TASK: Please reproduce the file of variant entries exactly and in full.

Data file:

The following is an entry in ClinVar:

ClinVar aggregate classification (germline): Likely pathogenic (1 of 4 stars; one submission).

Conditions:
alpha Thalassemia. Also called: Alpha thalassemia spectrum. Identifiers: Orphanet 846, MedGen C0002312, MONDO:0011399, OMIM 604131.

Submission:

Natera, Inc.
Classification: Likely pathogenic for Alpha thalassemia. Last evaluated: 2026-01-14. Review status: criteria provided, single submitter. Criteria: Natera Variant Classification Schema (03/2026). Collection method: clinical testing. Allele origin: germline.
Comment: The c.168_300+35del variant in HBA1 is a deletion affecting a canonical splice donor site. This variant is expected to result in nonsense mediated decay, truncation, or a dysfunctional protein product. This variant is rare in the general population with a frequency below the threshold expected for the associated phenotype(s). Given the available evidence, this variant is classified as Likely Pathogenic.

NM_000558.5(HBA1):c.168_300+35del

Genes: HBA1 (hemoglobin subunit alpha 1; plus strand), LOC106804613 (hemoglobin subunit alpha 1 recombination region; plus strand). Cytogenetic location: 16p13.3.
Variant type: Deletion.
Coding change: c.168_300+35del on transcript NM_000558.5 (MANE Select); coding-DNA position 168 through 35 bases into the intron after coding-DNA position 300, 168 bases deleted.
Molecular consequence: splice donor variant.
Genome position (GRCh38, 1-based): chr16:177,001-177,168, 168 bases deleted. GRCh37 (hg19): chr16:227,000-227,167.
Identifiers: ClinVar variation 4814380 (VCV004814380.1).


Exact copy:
The following is an entry in ClinVar:

ClinVar aggregate classification (germline): Likely pathogenic (1 of 4 stars; one submission).

Conditions:
alpha Thalassemia. Also called: Alpha thalassemia spectrum. Identifiers: Orphanet 846, MedGen C0002312, MONDO:0011399, OMIM 604131.

Submission:

Natera, Inc.
Classification: Likely pathogenic for Alpha thalassemia. Last evaluated: 2026-01-14. Review status: criteria provided, single submitter. Criteria: Natera Variant Classification Schema (03/2026). Collection method: clinical testing. Allele origin: germline.
Comment: The c.168_300+35del variant in HBA1 is a deletion affecting a canonical splice donor site. This variant is expected to result in nonsense mediated decay, truncation, or a dysfunctional protein product. This variant is rare in the general population with a frequency below the threshold expected for the associated phenotype(s). Given the available evidence, this variant is classified as Likely Pathogenic.

NM_000558.5(HBA1):c.168_300+35del

Genes: HBA1 (hemoglobin subunit alpha 1; plus strand), LOC106804613 (hemoglobin subunit alpha 1 recombination region; plus strand). Cytogenetic location: 16p13.3.
Variant type: Deletion.
Coding change: c.168_300+35del on transcript NM_000558.5 (MANE Select); coding-DNA position 168 through 35 bases into the intron after coding-DNA position 300, 168 bases deleted.
Molecular consequence: splice donor variant.
Genome position (GRCh38, 1-based): chr16:177,001-177,168, 168 bases deleted. GRCh37 (hg19): chr16:227,000-227,167.
Identifiers: ClinVar variation 4814380 (VCV004814380.1).